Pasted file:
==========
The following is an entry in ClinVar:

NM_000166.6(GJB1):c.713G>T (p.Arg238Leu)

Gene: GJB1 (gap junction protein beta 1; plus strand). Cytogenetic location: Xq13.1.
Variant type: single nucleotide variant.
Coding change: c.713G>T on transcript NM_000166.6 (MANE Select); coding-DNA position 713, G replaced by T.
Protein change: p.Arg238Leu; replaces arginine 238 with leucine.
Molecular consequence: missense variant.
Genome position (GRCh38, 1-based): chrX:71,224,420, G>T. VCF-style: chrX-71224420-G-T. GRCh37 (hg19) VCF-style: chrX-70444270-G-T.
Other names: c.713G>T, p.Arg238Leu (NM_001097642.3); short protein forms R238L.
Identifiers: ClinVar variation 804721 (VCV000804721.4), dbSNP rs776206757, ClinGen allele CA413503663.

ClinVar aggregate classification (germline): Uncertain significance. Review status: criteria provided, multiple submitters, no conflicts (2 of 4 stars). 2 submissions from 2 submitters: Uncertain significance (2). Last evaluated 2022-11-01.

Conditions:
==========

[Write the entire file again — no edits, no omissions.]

The following is an entry in ClinVar:

NM_000166.6(GJB1):c.713G>T (p.Arg238Leu)

Gene: GJB1 (gap junction protein beta 1; plus strand). Cytogenetic location: Xq13.1.
Variant type: single nucleotide variant.
Coding change: c.713G>T on transcript NM_000166.6 (MANE Select); coding-DNA position 713, G replaced by T.
Protein change: p.Arg238Leu; replaces arginine 238 with leucine.
Molecular consequence: missense variant.
Genome position (GRCh38, 1-based): chrX:71,224,420, G>T. VCF-style: chrX-71224420-G-T. GRCh37 (hg19) VCF-style: chrX-70444270-G-T.
Other names: c.713G>T, p.Arg238Leu (NM_001097642.3); short protein forms R238L.
Identifiers: ClinVar variation 804721 (VCV000804721.4), dbSNP rs776206757, ClinGen allele CA413503663.

ClinVar aggregate classification (germline): Uncertain significance. Review status: criteria provided, multiple submitters, no conflicts (2 of 4 stars). 2 submissions from 2 submitters: Uncertain significance (2). Last evaluated 2022-11-01.

Conditions: